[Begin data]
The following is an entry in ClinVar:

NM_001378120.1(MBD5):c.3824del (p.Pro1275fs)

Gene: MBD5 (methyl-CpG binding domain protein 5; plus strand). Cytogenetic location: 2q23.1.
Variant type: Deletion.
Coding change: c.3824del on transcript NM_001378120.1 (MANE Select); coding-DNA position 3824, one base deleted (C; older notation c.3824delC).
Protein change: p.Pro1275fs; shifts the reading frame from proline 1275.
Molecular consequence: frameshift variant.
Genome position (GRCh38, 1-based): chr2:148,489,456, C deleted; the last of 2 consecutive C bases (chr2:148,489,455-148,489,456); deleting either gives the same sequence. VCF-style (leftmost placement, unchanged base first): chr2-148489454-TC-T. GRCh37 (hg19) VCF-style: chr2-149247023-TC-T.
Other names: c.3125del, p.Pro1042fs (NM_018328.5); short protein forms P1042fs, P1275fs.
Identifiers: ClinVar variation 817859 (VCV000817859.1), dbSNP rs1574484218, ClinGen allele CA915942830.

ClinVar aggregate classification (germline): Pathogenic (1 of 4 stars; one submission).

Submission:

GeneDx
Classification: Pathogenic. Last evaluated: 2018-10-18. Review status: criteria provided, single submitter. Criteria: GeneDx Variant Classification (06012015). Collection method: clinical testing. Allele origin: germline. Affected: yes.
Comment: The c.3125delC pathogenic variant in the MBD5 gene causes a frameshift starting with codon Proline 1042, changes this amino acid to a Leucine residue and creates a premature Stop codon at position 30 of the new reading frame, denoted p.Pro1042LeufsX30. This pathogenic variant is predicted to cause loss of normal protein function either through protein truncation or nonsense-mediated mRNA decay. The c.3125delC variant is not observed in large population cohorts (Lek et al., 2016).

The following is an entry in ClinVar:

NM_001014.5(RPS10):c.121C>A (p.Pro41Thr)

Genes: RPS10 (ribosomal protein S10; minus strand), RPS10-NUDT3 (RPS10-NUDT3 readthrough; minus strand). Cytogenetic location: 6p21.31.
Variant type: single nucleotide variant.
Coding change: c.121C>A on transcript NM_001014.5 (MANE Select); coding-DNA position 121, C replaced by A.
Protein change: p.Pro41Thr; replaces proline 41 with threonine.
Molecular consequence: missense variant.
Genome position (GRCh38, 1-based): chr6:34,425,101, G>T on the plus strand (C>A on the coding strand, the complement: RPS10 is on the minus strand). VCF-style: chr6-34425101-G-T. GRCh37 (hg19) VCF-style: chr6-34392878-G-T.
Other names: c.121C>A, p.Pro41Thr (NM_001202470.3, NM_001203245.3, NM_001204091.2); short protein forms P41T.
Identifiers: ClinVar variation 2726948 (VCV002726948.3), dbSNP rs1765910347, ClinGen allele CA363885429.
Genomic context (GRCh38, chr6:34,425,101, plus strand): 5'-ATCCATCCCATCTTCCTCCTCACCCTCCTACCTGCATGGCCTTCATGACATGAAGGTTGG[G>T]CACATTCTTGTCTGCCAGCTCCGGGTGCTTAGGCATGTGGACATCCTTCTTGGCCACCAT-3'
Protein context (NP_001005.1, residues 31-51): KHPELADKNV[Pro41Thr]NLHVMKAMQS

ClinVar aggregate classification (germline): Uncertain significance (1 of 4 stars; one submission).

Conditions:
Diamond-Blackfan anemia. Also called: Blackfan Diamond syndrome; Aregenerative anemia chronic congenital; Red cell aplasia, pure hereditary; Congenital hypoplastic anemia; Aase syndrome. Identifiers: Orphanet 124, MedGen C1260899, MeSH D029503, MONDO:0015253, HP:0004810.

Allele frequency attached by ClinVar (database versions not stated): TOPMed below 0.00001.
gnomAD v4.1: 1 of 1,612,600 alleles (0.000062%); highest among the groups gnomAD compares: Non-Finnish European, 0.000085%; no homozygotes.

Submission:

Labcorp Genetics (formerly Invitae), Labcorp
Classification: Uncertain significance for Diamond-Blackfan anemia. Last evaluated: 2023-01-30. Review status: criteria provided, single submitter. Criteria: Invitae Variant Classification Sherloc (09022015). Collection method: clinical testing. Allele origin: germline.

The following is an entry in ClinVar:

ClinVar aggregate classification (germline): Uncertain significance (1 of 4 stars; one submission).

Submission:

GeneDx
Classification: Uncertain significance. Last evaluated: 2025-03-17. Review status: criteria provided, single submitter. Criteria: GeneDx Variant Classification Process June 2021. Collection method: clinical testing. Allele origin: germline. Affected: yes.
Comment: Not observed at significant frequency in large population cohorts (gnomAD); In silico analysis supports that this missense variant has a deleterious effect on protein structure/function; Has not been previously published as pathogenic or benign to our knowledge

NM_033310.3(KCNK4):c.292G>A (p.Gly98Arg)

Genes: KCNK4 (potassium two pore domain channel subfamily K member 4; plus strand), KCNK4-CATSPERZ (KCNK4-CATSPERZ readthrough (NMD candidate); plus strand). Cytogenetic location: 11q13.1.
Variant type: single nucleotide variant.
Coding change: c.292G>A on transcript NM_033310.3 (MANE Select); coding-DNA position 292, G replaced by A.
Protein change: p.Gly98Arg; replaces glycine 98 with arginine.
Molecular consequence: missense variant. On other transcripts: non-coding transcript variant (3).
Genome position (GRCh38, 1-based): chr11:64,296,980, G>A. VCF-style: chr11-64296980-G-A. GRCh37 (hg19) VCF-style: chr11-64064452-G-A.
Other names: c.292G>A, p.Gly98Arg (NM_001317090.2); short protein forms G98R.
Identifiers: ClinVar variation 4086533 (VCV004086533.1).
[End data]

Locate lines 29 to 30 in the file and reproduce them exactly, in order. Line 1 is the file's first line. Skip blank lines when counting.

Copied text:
Conditions:
Diamond-Blackfan anemia. Also called: Blackfan Diamond syndrome; Aregenerative anemia chronic congenital; Red cell aplasia, pure hereditary; Congenital hypoplastic anemia; Aase syndrome. Identifiers: Orphanet 124, MedGen C1260899, MeSH D029503, MONDO:0015253, HP:0004810.